Glasgow Warriors scrum-half Mike Blair has retired with immediate effect and will take up a new coaching role at the club next season.
The 35-year-old will remain with Scottish Rugby as an assistant coach at the Warriors.
Blair joined Glasgow this season and has made 12 appearances for the club and was voted Player of the Month in October.
The 85-capped former Scotland international has had an illustrious career, representing Edinburgh, Brive, Newcastle Falcons and the Warriors.
Blair enjoyed ten years with Edinburgh, playing his first professional game in 2001. Highlights included being runners-up in the Magners League in 2009 and reaching the semi-finals of the European Cup in 2012.
Scotland's most capped scrum-half captained his country on 14 occasions before retiring from international rugby at the start of 2013, aged 31.
He was named Scotland's Player of the Year in 2008 and was nominated for the IRB World Player of the Year that same season. He toured South Africa with the British and Irish Lions in 2009.
Blair, who is currently sidelined with concussion, made his last appearance for Glasgow Warriors in the win over Cardiff Blues at Scotstoun at the beginning of March.
Speaking to glasgowwarriors.org, Blair said: "It was always my intention to move into a coaching role and although there was an opportunity to play on next year, I believe now is the right time for me to make that change.
"I had originally planned to retire at the end of last season, but I'm glad Gregor (Townsend) persuaded me to play on at Glasgow. I've really enjoyed the season and it's a brilliant environment to be part of.
"With only a few games left this season, I have unfortunately run out of time to be able to regain my fitness before the end of this campaign.
"My recent spell on the sidelines has allowed me to start coaching earlier than expected, working with scrum-halves Henry Pyrgos, Grayson Hart and Ali Price, all of whom are currently playing very well. They have been a pleasure to work with and I look forward to working with them more as the season draws to a close and extending this role to the rest of the squad as we move into next season.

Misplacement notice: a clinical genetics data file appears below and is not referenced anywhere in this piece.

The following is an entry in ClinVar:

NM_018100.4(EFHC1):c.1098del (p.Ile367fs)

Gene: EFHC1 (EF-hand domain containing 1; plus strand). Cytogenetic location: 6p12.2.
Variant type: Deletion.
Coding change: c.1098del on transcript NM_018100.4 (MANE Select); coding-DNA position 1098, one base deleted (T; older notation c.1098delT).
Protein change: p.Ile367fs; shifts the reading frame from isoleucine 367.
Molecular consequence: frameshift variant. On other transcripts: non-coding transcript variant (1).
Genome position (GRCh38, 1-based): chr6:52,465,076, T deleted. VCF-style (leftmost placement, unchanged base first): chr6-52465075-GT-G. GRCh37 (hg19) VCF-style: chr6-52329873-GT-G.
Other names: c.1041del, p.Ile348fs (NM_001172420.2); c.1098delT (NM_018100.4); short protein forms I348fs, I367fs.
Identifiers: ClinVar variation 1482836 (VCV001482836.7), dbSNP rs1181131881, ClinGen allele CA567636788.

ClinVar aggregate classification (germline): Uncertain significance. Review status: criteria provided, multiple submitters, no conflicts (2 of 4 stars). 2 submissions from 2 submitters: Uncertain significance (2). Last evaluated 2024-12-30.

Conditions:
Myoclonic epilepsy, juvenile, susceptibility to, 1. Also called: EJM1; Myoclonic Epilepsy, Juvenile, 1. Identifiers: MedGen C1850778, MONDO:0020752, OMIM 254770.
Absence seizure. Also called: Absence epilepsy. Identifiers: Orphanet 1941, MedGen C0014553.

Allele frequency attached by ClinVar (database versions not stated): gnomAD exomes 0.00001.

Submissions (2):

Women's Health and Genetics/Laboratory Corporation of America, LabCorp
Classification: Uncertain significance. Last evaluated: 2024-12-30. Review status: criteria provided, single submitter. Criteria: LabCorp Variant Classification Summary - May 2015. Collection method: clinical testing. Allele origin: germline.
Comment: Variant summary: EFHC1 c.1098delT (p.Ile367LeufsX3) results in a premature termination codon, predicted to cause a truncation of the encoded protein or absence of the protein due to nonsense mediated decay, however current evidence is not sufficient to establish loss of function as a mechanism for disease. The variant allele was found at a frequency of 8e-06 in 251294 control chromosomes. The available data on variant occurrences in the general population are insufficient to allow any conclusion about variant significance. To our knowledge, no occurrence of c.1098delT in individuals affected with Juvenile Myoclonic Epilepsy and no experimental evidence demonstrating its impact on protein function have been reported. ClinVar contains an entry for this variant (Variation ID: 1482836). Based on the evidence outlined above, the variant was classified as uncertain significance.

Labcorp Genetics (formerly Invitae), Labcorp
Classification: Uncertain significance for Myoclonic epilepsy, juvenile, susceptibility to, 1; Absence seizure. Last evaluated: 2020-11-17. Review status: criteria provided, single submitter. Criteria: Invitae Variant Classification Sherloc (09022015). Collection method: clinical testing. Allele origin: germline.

"I'm lucky to have had a long career and to have played with some amazing players and made life-long friends.
"I'll definitely miss the camaraderie on the pitch and in the changing room, but it's time to move on and a new challenge awaits."
Glasgow Warriors head coach Gregor Townsend added: "I was delighted when Mike agreed to come to Glasgow last summer.
"He exceeded our expectations on the field with some outstanding performances and would have been in the running for player of the season before picking up his recent injury.
"In my opinion he is one of Scotland's best ever rugby players and it was great to see him play in a Warriors jersey this season.
"It's disappointing that he's not able to finish his career on his own terms, but he can reflect on a brilliant career both at club and at international level.
"I didn't play with Mike too often but I do wind him up now and again about our first game together as a half-back pairing. It was against USA in the 2003 Rugby World Cup and I ended up getting a bad back picking up some of his passes…it was a wet night so I'll let him off!
"He developed into a very skillful and intelligent player. He always looked to put others into space but also had a very good running game. He became more creative throughout his career in terms of manipulating defences and he was one of the best nines in the game at playing at a high tempo.
"Mike's influence off the field has already had an impact at the club, as our three scrum-halves, Ali Price, Grayson Hart and Henry Pyrgos are all playing well and that is partly down to Mike's coaching and guidance.
"We're looking forward to him joining us in a full-time role as a coach next season. He's helped me with the analysis of opposition and he has some great ideas at improving our attack.
"He'll get lots of opportunities to develop as a coach here and he's excited about that. He'll join our coaching group as an assistant with a primary focus on attack and skills, as well as continuing his work as a scrum-half coach."